INSIGHT 6 June 2016
They seem democratic but referendums are flawed. If we want people involved in the political process, there are smarter ways to go about it, says Niall Firth
Referendums are “a splendid weapon for demagogues and dictators”, argued Margaret Thatcher in a debate over Britain’s place in the EU in 1975.
Was that anything more than a snappy sound bite? Do referendums appeal to the darker side of democracy?
They were first used in ancient Greece where every citizen – well, just the land-owning men, actually – had a voice. To vote on new laws, thousands of Greek men had a direct say: decisions would be made by an estimate of the hands raised in meetings of the Assembly of the demos (the people) that would be attended by thousands.
Every citizen having a voice seems fair, but one argument against direct democracy as embodied by referendums is that they oversimplify complex arguments. They usually frame things in the binary, which is rarely how people see an issue.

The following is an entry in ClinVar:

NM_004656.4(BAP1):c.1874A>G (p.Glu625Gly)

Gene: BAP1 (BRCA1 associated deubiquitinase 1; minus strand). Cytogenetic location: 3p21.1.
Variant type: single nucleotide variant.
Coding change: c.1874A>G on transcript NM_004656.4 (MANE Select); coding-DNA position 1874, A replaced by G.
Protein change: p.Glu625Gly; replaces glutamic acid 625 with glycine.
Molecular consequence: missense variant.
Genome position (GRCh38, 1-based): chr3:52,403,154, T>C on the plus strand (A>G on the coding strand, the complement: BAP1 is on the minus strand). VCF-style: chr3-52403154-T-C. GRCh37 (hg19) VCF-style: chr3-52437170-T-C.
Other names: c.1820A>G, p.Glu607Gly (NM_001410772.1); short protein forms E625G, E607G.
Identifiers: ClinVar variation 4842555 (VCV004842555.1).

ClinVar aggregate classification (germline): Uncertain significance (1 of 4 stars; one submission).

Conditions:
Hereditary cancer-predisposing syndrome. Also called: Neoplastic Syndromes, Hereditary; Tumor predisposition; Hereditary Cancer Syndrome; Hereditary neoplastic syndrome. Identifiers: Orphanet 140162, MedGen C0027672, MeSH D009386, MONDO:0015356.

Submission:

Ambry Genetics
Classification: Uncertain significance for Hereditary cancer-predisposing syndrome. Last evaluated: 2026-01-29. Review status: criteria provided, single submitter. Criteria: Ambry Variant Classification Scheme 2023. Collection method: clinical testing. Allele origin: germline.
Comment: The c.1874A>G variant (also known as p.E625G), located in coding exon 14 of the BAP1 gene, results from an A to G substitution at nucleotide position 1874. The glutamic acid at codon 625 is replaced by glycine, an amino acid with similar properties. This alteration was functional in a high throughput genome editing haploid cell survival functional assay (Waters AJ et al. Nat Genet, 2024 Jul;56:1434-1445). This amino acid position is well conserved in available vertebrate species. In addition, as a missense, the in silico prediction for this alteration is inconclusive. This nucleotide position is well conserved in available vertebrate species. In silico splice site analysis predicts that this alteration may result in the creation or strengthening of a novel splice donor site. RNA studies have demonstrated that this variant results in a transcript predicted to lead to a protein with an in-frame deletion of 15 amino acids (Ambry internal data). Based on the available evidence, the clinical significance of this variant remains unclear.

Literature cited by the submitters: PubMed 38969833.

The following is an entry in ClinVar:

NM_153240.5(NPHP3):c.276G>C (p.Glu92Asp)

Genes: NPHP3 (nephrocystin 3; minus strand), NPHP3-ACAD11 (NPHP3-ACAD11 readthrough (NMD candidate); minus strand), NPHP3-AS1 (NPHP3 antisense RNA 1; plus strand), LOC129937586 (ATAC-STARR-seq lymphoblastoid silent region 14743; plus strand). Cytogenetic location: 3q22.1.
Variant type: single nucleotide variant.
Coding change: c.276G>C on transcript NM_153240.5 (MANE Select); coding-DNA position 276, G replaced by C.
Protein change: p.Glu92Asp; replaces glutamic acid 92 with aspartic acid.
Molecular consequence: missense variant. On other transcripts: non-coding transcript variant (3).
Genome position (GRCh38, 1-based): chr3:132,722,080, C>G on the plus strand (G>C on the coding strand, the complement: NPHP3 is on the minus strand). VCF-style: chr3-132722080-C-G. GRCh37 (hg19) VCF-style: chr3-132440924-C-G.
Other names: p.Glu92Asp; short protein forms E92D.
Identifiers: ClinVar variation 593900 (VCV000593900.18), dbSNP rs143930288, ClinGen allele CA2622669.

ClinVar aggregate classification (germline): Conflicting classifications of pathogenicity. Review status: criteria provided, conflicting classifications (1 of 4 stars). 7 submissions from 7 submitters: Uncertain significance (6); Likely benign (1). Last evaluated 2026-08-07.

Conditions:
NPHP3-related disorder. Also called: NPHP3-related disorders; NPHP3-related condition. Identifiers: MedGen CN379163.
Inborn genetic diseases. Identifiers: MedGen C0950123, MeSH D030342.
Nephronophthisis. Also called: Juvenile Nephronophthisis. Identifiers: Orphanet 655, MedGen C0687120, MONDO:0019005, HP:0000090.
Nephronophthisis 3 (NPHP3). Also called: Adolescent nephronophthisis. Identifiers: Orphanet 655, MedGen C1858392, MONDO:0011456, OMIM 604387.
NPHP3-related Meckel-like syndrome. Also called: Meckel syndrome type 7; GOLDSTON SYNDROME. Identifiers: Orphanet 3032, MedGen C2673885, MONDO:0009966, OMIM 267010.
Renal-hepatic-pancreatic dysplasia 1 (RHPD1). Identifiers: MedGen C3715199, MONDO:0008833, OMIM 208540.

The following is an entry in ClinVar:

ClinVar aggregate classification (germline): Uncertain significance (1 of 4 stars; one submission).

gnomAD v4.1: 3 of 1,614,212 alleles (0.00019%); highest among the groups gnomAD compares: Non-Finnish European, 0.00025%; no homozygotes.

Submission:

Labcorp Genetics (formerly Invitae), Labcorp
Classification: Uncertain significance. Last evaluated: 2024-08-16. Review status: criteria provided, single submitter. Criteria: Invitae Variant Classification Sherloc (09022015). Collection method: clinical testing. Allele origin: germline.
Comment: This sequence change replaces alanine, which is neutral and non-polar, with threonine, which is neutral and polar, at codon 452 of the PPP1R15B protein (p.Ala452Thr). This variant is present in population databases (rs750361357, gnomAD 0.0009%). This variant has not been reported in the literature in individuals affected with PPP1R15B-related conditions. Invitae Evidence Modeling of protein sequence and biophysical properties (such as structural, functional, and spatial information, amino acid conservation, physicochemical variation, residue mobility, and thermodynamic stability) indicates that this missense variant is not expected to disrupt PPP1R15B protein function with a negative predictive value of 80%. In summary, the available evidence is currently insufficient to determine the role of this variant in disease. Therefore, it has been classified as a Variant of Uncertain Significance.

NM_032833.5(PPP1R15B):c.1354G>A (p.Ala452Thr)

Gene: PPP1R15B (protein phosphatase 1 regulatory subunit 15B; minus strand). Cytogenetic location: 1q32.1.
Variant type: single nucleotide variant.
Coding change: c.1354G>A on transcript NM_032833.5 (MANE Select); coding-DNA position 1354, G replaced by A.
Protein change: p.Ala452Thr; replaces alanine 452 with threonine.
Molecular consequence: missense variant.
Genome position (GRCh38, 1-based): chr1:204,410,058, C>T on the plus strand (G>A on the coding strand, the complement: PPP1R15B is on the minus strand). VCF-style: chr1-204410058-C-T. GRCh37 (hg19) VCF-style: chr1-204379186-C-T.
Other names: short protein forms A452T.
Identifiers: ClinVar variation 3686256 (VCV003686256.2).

Some places have thrived under direct democracy for years. Swiss citizens have the right to call a referendum to make changes to the country’s constitution if enough people sign a petition. That sounds reasonable too, but it has revealed another flaw of referendums – that decisions made by a majority are often made at the expense of the minority. For example, in 2009, Switzerland banned the building of Islamic minarets after 57 per cent voted for it.
Just before the passing of the Race Relations Act in the UK in 1965, more than 75 per cent of the public backed Enoch Powell’s infamous Rivers of Blood speech. What would have happened if the country had gone to a referendum on racial equality then? Perhaps the wisdom of the masses doesn’t always translate.
The full article on the New Scientist (Free Subscription needed)